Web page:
It wasn’t quite open warfare, but the title “platform wars” of one of the excellent seminars at this year’s London Book Fair (full title: Platform Wars: The Scholarly Journal in a Changing World) did give a very clear idea of the turmoil currently affecting academic publishing. With peer review being challenged, and open access transforming the relationship between publishers and end users, it is certainly a transformation, if not a war. The event was organised by postgraduate students at the University College London Centre of Publishing, and they were responsible for the entertaining animation (see video below) to show what is going on. According to the imaginative, if not entirely accurate, animation, open access comes and knocks the panellists over during their session.
The actual event was not quite so dramatic, but nonetheless lively. The speakers were Ian Mulvany of eLife Sciences (formerly of Mendeley), Christian Kohl, independent consultant, Professor Alexander Grossmann, founder of ScienceOpen, and Ciaran O’Neill of SpringerNature. Warfare did not break out, but there was certainly the feeling that open access is changing the publishing business in ways that are often unanticipated – not least of which is text analytics. With such an ever increasing number of articles being published (PLOS ONE alone is responsible for around 100 new articles every day), new tools are vital for accessing articles. Ian Mulvany described how there are no fewer than three new open-source publishing platforms currently being developed for scholarly publishers. Suddenly the market is being transformed from a handful of platform vendors to a multiplicity of solutions.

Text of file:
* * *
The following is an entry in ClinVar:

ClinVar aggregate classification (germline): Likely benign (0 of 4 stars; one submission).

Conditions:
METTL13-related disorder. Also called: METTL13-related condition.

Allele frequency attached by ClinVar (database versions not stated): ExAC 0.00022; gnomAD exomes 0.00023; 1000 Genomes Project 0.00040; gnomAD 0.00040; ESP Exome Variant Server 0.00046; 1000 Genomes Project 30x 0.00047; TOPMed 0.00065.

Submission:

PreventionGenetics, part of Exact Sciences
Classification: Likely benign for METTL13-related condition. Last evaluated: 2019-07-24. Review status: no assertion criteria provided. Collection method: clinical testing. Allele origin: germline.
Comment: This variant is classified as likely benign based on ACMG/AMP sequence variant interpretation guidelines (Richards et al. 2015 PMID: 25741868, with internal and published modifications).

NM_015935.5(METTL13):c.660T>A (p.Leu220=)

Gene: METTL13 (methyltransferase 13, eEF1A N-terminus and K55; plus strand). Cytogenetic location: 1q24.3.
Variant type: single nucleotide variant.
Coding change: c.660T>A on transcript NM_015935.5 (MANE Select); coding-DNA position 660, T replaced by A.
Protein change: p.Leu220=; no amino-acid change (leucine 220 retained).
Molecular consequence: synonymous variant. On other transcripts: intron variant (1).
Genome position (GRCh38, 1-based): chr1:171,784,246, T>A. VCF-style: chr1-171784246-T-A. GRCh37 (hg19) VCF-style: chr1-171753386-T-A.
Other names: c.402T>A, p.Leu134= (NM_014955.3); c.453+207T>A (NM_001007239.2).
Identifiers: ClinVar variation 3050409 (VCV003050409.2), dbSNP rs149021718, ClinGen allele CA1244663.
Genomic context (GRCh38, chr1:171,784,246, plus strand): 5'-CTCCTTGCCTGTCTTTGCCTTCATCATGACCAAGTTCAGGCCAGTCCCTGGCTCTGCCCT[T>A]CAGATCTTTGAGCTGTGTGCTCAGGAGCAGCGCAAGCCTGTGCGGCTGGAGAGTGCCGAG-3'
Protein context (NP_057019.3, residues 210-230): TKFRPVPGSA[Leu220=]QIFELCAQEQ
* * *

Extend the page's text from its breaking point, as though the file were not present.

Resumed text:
By the end of the rather frantic session we were left breathless and fascinated by such a changing market. Fortunately, however, nobody was knocked over and no blows were traded.